- Tony Blair is ideologically-motivated to impose his worldview and toolset that he has tested with despotic, authoritarian regimes.
- The report produced by the Tony Blair Institute for Global Change (henceforth “Institute”) has Blair’s neocon ideology shaping its poor methodology, from the way it targets Muslim organisations, to how it establishes, in a deeply totalitarian fashion, its categories or “spectrum of extremism”.
In this piece, examples from the report will be used to demonstrate how the various “extremism” categories identified in the report come together to protect elements of the state and associated actors from scrutiny and police the views of citizens by rendering them potentially terroristic.
Spin and Lies
Due to the flaccid nature of the categories, statements can easily spun to “prove” extremism. Nothing demonstrates the realisation of this risk more than the report itself. In the footsteps of Blair, the paper espouses spin and misrepresentation. Below are some examples of this:
- The report states that CAGE shared content “contending that the West does not see Muslims as human”. The actual Tweet references a thread which discusses the humanisation of non-Muslim terrorists and the intolerance of this where the perpetrator is Muslim. While the thread does reference “the West”, CAGE’s Retweet delimits this to “many Western liberals” (this interpretation is also apparent from the works of CAGE writers).
- According to the report, CAGE states that “government and media agenda was to institutionalise Islamophobia” (p.32). The Tweet actually states, “The agenda was to institutionalise islamaphobia. Lazy & prejudiced media played its full role”. This was a rewording of an article by Peter Oborne titled “Trojan Horse affair: When government and media colluded to vilify the Muslim community”. CAGE, which only refers to the media, is upon the extremist spectrum. Peter Oborne, who accuses the government and the media, is not.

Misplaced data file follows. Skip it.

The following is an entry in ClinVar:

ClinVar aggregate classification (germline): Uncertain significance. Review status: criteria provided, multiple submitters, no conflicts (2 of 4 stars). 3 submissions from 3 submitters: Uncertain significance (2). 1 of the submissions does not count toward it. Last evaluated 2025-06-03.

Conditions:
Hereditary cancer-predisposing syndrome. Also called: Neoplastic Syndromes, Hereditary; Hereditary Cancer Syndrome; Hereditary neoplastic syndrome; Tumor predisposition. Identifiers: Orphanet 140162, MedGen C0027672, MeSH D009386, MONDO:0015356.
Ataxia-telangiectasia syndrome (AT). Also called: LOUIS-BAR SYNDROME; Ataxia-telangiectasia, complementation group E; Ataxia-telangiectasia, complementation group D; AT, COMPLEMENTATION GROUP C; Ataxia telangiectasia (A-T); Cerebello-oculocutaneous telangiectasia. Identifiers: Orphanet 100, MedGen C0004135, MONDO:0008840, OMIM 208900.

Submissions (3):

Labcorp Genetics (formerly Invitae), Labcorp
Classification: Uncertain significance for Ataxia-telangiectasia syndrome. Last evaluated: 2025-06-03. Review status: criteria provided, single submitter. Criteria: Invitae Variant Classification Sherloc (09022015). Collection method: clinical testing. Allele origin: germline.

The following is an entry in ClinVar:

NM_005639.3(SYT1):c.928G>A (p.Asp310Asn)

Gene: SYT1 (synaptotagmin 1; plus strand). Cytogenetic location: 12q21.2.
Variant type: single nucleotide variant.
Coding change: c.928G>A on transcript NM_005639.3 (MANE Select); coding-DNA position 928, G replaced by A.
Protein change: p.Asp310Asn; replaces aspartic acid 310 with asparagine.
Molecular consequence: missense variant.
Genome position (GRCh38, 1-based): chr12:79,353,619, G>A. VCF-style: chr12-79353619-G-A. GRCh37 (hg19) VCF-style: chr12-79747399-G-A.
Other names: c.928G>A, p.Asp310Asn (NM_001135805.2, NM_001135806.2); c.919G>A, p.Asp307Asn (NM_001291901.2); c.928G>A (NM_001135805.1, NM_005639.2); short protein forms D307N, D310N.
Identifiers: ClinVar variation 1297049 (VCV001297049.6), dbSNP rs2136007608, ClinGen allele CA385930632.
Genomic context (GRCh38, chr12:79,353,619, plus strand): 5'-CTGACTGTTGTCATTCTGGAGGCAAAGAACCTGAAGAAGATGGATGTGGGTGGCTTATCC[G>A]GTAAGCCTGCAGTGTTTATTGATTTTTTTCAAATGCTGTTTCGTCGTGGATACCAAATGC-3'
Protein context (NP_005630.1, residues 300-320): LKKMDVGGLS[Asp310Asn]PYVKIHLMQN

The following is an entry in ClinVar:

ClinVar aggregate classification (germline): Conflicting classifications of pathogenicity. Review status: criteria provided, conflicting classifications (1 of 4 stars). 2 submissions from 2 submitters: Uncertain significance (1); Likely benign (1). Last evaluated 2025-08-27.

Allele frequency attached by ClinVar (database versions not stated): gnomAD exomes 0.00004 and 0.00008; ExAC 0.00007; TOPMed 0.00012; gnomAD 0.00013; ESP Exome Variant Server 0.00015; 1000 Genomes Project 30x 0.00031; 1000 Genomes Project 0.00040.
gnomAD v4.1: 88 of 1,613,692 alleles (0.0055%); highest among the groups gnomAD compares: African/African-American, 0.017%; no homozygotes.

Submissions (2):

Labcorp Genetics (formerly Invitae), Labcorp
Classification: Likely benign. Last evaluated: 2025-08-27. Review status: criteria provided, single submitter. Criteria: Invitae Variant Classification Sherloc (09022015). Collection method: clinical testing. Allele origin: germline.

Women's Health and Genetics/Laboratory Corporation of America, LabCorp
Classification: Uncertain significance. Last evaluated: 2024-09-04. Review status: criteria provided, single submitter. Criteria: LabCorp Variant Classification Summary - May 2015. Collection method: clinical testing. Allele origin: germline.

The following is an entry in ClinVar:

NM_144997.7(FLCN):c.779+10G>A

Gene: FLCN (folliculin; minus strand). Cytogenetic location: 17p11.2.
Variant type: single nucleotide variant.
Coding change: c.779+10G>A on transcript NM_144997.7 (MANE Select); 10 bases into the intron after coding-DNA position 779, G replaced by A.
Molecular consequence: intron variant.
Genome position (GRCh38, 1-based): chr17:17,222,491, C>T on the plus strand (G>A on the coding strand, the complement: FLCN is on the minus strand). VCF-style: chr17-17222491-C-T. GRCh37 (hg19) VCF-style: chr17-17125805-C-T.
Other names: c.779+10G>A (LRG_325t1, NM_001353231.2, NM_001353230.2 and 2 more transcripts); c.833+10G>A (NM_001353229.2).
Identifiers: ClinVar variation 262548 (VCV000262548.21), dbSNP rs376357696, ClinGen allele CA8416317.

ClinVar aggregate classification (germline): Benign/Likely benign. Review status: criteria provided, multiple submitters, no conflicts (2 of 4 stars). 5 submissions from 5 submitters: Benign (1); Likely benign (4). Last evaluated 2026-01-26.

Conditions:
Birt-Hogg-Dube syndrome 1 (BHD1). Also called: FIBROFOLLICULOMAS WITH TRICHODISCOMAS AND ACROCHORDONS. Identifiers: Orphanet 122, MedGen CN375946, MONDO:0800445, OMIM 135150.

- The report claims that “HT has also sought to justify acts of terrorism” (p.43). Nowhere in the quoted examples is justification for terrorism made.
- The report asserts “MPACUK claimed that according to broader society, there was ‘no such thing as an Islamophobic hate crime’” (p.53). The words “according to broader society” do not exist in the Tweet. This example has the effect of sublimating the highlighting of controversial figures like Douglas Murray who do downplay Islamophobia.
We now turn to the themes that the report censors.
1. Protecting its Financiers – the Islamophobia industry – from Scrutiny
The Islamophobia industry – a network of pro-Israel/neocon think-tanks, media and politicians working to demonise Muslims and Islam as the “Other” – has been well documented. Indeed, as already demonstrated, the actors within the very same network also happens to fund Tony Blairs organisations which have now condensed into the Institute.
The report uses the “victimisation” category to paint references to the Islamophobia industry as “conspiracies” (p.53) and therefore extremist.
2. Criticising PREVENT/Counter Extremism Policy
The paper pervasively categorises any critique of PREVENT, its similitude with authoritarianism and a call for disengagement as a narrative falling in one of the extremism categories.
Highlighting PREVENT is Discriminatory/Draconian